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Make the Most of Your Agile Project Coach

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During your project management career, you may encounter an agile coach -- someone who helps you or your project team adopt and improve agile approaches.

Let's look at four types of coaches and how to best utilize them:



Fly in, fly out

This is usually a consultant who comes for a one-time session. He can provide a fresh perspective from having worked with several organizations.

Be sure the session is long enough for the coach to assess the state of your organization. Let his input be uninfluenced by your existing perceptions. Deploy the coach's suggestions in your own way or get him back for more extended consulting. If the coach's observations seem extreme, don't be surprised -- it may be necessary to get to the issues in a short amount of time. 



Continuous outsider

This "contract coach" typically spends a few months advising a team or an individual. This arrangement offers more continuity, as the coach can observe the flow of the process through all stages and still maintain her independent view. 

To get the most of your contract coach, be sure to include her in most meetings of the teams being helped. Do not think of these coaches as separate from your team just because they are not regular employees.



One insider

Some agile coaches will work alone, as a full-time employee. This situation is advantageous because the coach can set clear direction for an agile team without a potential conflict of interest among his and the proper organizational strategy.

While this arrangement assists in quicker implementation of decisions, it may not allow for as many fresh ideas. It can also be hard to scale the coaching effort to more agile teams as organizational needs grow.
 

Team of insiders

Some organizations employ an entire team of coaches, which is effective when working with difficult teams because the teams and coaches can support each other. For example, a team may have trouble adopting key practices, but pointers from another coach may help get the team unstuck.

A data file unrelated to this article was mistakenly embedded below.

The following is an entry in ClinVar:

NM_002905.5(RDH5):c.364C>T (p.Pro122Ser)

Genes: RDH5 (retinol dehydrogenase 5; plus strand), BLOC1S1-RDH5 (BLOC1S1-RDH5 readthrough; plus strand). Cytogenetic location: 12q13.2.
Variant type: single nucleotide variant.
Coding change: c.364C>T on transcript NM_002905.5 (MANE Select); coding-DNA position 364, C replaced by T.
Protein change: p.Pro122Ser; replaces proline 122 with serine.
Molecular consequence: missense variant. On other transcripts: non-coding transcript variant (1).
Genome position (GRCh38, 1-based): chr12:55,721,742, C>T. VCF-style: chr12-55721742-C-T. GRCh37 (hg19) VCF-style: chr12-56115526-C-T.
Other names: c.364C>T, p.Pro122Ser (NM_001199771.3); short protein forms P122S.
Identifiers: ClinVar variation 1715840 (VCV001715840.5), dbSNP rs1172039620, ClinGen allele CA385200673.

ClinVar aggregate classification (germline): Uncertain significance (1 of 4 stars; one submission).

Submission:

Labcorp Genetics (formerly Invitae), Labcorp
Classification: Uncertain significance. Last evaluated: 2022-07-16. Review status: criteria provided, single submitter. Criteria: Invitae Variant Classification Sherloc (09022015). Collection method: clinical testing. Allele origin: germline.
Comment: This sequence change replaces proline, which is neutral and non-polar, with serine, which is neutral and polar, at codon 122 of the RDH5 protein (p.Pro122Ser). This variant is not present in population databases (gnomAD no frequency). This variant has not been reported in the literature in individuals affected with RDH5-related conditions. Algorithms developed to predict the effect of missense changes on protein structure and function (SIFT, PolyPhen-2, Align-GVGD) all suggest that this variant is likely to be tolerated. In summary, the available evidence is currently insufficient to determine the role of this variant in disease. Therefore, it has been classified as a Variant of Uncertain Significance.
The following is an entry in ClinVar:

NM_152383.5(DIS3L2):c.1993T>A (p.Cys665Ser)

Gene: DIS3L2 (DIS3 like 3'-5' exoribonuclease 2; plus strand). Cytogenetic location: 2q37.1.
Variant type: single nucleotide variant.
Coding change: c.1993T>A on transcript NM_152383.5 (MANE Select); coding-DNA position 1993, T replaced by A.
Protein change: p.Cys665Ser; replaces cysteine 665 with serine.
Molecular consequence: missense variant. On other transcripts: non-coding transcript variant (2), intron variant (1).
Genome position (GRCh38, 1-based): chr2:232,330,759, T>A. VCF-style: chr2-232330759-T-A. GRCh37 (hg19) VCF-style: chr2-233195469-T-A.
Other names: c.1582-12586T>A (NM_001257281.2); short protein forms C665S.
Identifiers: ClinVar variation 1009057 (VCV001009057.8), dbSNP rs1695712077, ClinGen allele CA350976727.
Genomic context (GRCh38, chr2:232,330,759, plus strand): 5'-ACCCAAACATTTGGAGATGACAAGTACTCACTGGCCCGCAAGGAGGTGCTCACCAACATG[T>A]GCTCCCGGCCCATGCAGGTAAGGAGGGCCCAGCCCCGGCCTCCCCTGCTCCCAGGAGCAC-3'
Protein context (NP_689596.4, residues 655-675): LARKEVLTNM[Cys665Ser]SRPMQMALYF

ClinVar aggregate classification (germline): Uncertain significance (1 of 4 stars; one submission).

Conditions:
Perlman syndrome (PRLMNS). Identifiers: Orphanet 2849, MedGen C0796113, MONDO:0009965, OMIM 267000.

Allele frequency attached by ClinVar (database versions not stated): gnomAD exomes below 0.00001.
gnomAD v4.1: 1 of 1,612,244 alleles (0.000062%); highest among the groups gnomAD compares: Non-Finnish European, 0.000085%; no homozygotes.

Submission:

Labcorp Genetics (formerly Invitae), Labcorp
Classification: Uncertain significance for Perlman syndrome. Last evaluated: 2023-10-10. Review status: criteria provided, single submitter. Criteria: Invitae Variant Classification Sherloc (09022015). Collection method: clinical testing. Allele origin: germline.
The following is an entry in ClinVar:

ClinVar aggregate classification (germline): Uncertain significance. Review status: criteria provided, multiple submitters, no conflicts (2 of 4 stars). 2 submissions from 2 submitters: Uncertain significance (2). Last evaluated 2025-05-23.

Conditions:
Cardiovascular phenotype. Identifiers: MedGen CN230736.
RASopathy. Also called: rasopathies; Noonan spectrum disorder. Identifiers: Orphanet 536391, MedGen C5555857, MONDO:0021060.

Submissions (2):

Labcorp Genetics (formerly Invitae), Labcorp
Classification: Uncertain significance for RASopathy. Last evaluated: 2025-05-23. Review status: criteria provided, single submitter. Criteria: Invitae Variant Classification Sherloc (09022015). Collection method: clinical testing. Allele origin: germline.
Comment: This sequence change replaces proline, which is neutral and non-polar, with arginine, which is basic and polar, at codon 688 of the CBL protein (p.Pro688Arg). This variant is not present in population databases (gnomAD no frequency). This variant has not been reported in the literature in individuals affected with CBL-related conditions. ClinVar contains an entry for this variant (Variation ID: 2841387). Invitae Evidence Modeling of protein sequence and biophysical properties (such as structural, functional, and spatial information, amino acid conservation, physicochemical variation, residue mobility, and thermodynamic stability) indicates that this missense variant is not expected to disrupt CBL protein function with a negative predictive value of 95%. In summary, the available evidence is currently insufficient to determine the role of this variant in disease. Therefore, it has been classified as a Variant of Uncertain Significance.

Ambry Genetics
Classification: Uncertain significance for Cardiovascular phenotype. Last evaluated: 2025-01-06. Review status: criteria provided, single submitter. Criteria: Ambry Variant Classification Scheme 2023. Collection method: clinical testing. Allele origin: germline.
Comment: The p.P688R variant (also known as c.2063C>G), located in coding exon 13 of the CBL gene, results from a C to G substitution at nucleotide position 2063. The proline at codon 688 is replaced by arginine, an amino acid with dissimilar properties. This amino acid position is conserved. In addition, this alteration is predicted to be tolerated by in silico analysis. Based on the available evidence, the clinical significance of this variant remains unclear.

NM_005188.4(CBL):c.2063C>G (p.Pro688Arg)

Multiple agile coaches can also balance the workload of coaching multiple teams so no one is overloaded.

The hazard is that the coaches may splinter into competing ideas on how to execute agile. Establish a process for when the gurus do not agree on which agile practices should be emphasized. Strive for a balance of standards and the ability to evolve as new practices emerge from the profession or successful teams.



In general, make sure there is synergy between your agile coaches, tools team, education people, and corporate governance or process definition body.



How do you best work with an agile coach?

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2 Comments

This is a great article. I also agree with Dan that some organizations take advantage of companies that may be new to agility, which can be frustrating and expensive for the given firm.

Understanding agility is essential in business today. Agile business analysis is one way an organization can improve their agility.

This is a nice article. I want to add that the goal of any legitimate coach is to help the client organization reach a state of independent, freestanding Agility. This requires a strong ethical backbone on the part of the coach. Sometimes 'coaching' firms who do 'agile enablement' set up an 'extended stay' that generates lots of billing for them .... and not much learning for the client.

Organizations new to Agility can be dictated to, for example they can be told and convinced that they need a coach on site each day every day for 90 days. This is seldom if ever required. Orgs new to Agility are in a vulnerable state and that state needs to be recognized and respected by the coaches who might genuinely serve them.

Client organizations need to take responsibility to find a coach who is committed to freestanding Agility. This is a state of being for the client that is healthy, well, and Agile, is independent, and does not include nor require an external coach any longer.

See also:
http://newtechusa.net/agile/free-standing-agility/
http://newtechusa.net/category/agile/agile-coaching-ethics/

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